What do you think?

Leave a comment below.

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33 Responses to Should the news of Gary Mason make me doubt myself?

  1. Dave Escandell 11/01/2011 at 9:51 am #

    Nicole, A thought provoking read.

    To add further weight to your point, another tragic accident has taken place in the past few days with little more than a few lines in the local press.

    I too cycle with my children to school, when work allows. I’m very much in the ‘safety in numbers’ camp and will not let these and other tragic events alter how I choose to live.

    Your cycle to school sounds lovely, and I bet it’s a pleasure in the summer months. Should we not be encouraging the other mothers to also cycle in? that may well reduce the traffic on said country lanes somewhat.

    Keep doing what you’re doing, your children will thank you for it one day.

    On a slight tangent, does your childrens school encourage cycling in? are there sufficient facilities on site for the bikes to be locked up safely? or are they introducing a de-facto ban on cycling in by providing no cycle facility at all? This is the wider problem.

  2. Daniel 11/01/2011 at 9:52 am #

    I agree we need a more concerted campaign and have mentioned this to others on various forums. The CTC and others are too conservative when it comes to campaigning. It is all very well lobbying local councils etc but we need visible campaigning which will capture the imagination of the public and media.

    We will only get favourable law changes and planning if the public is generally supportive.

    I have seen other commentators / bloggers suggest that focusing on benefits to child safety is an effective campaigning technique, echoing your concerns.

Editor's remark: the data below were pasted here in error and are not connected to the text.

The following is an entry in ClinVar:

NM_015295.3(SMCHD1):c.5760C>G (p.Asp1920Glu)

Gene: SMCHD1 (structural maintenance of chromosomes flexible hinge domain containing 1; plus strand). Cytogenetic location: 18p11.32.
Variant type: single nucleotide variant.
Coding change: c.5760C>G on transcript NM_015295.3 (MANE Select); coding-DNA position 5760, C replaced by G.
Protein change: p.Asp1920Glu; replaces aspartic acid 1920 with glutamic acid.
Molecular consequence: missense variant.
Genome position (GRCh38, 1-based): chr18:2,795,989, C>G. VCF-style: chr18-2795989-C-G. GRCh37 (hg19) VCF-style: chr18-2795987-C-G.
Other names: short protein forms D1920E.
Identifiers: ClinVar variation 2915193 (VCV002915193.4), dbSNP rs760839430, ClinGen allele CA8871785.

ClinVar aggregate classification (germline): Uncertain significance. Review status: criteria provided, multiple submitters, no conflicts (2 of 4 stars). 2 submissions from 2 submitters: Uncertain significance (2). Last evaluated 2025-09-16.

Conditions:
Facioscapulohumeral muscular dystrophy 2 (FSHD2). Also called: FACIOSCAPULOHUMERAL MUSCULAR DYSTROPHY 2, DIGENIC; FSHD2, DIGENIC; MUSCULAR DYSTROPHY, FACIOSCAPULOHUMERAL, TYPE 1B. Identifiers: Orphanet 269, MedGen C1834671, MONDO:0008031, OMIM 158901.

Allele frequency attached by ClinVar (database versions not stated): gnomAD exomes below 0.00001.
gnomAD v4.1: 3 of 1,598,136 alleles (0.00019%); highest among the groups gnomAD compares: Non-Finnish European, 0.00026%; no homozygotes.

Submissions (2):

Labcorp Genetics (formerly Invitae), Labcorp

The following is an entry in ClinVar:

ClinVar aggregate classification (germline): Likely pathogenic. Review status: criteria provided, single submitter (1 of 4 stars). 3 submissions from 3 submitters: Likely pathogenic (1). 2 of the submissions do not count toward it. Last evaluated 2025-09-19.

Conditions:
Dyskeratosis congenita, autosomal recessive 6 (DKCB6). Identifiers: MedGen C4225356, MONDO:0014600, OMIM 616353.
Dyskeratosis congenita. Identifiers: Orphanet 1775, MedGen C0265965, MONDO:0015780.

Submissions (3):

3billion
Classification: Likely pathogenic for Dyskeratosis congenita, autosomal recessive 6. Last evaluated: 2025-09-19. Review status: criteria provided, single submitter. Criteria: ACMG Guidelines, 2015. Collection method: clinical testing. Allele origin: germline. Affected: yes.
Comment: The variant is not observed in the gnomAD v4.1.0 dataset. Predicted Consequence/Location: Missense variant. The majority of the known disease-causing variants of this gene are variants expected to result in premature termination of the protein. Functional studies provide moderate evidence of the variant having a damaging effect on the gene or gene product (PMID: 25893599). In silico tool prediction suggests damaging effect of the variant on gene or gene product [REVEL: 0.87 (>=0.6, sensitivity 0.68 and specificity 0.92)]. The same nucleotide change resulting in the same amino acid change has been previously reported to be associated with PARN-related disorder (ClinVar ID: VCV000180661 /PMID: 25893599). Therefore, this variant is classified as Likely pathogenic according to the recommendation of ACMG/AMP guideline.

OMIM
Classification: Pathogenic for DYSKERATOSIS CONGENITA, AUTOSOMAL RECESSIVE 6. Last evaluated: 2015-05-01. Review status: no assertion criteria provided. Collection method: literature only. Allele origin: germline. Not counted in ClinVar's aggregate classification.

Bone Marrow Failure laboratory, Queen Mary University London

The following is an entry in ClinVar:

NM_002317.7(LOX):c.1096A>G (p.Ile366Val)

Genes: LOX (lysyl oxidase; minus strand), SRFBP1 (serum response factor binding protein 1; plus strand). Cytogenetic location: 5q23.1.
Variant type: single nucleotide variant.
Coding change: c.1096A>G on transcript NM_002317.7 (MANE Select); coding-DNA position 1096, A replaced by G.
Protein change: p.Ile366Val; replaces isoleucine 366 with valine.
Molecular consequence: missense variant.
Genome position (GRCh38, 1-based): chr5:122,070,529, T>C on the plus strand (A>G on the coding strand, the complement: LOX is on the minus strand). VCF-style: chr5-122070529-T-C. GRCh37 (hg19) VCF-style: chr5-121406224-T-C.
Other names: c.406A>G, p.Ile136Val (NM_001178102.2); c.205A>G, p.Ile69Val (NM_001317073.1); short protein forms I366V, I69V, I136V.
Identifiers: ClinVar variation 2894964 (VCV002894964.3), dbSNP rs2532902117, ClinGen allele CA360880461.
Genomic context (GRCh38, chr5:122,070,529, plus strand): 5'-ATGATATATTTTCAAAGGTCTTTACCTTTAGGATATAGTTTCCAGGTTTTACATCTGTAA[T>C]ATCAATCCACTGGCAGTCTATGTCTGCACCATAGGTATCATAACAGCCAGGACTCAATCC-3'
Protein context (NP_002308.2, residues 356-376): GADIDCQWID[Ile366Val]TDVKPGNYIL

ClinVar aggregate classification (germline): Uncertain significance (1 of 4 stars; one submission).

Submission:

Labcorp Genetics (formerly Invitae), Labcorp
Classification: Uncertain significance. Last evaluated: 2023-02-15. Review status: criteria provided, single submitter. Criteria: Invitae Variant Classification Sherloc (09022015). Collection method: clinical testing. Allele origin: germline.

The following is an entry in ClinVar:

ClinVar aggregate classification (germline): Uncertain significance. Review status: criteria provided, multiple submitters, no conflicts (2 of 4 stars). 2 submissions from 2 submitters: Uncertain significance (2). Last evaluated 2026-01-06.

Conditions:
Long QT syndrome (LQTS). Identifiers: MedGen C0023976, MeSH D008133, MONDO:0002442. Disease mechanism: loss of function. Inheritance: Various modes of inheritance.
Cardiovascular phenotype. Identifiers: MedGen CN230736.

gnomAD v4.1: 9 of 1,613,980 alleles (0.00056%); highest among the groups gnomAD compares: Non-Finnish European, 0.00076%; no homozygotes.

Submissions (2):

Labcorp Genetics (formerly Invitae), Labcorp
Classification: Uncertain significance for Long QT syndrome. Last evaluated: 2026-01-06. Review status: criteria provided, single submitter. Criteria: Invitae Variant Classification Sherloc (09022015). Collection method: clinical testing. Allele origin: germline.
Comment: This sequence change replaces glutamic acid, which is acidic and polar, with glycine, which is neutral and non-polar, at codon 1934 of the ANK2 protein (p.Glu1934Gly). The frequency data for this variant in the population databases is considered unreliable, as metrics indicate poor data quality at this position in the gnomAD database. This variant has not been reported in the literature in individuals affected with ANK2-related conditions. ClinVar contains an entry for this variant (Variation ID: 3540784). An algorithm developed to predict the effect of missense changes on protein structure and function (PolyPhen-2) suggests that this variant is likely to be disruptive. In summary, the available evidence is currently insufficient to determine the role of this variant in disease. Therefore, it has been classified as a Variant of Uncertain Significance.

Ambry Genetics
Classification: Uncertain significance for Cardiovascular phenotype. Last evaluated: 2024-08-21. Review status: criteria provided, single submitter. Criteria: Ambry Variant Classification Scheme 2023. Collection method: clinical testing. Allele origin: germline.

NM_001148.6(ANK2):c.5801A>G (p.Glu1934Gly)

I am not sure there is a lot we can do in the current financial climate to dramatically improve our already congested urban environments for cyclists in planning terms, but we can change the law to put responsibility for collisions / injuries / fatalities with the ‘stronger party’ (i.e. motorists) unless proved otherwise.

  3. nicolep 11/01/2011 at 11:15 am #


    I’m not going to let it stop me. I think that if I let my fears get the better of me, I’d never do anything. My children have skied down black runs with me. That’s far more dangerous than cycling to school!

    Trying to persuade other mothers out of their 4×4’s and onto bicycles is never going to happen I’m afraid, at least not at my children’s school. The only comments I’ve had so far have been how cross they will be when our cycling makes them slow down, and therefore late. Sad, but true.

    I have asked the school about secure or lockable cycle parking and I have yet to receive a response. Apparently, I’m the first one to ask and the school is in the process of spending millions on improved access and car-parking facilities for drop-off and pick-up. A bike rack shouldn’t break the bank should it?

    This morning I was nearly in a collision with a 6th-former who’s just passed her driving test and got a brand new car as a gift. How can we compete against that mindset? To allow your 17-year old to drive to school…